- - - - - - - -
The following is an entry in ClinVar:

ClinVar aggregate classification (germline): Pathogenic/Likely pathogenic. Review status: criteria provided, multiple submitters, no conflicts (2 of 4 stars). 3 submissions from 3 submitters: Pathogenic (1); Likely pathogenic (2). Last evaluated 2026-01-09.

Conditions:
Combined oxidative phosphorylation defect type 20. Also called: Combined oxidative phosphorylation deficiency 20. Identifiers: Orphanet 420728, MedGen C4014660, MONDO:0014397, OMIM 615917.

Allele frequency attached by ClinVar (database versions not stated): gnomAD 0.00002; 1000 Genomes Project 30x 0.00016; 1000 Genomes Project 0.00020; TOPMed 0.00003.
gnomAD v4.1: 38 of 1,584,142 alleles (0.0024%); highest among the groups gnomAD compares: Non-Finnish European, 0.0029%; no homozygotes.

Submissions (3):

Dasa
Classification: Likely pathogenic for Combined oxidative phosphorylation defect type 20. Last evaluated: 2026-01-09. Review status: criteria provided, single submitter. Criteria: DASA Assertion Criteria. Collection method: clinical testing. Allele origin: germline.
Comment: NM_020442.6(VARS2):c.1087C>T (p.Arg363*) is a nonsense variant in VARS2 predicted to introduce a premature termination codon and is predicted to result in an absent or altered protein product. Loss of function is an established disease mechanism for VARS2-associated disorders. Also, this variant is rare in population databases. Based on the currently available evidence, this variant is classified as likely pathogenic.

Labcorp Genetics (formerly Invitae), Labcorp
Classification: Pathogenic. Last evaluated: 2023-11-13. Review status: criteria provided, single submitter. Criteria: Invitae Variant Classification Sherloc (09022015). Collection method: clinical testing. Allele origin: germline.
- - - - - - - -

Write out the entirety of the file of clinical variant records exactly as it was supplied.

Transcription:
The following is an entry in ClinVar:

ClinVar aggregate classification (germline): Pathogenic/Likely pathogenic. Review status: criteria provided, multiple submitters, no conflicts (2 of 4 stars). 3 submissions from 3 submitters: Pathogenic (1); Likely pathogenic (2). Last evaluated 2026-01-09.

Conditions:
Combined oxidative phosphorylation defect type 20. Also called: Combined oxidative phosphorylation deficiency 20. Identifiers: Orphanet 420728, MedGen C4014660, MONDO:0014397, OMIM 615917.

Allele frequency attached by ClinVar (database versions not stated): gnomAD 0.00002; 1000 Genomes Project 30x 0.00016; 1000 Genomes Project 0.00020; TOPMed 0.00003.
gnomAD v4.1: 38 of 1,584,142 alleles (0.0024%); highest among the groups gnomAD compares: Non-Finnish European, 0.0029%; no homozygotes.

Submissions (3):

Dasa
Classification: Likely pathogenic for Combined oxidative phosphorylation defect type 20. Last evaluated: 2026-01-09. Review status: criteria provided, single submitter. Criteria: DASA Assertion Criteria. Collection method: clinical testing. Allele origin: germline.
Comment: NM_020442.6(VARS2):c.1087C>T (p.Arg363*) is a nonsense variant in VARS2 predicted to introduce a premature termination codon and is predicted to result in an absent or altered protein product. Loss of function is an established disease mechanism for VARS2-associated disorders. Also, this variant is rare in population databases. Based on the currently available evidence, this variant is classified as likely pathogenic.

Labcorp Genetics (formerly Invitae), Labcorp
Classification: Pathogenic. Last evaluated: 2023-11-13. Review status: criteria provided, single submitter. Criteria: Invitae Variant Classification Sherloc (09022015). Collection method: clinical testing. Allele origin: germline.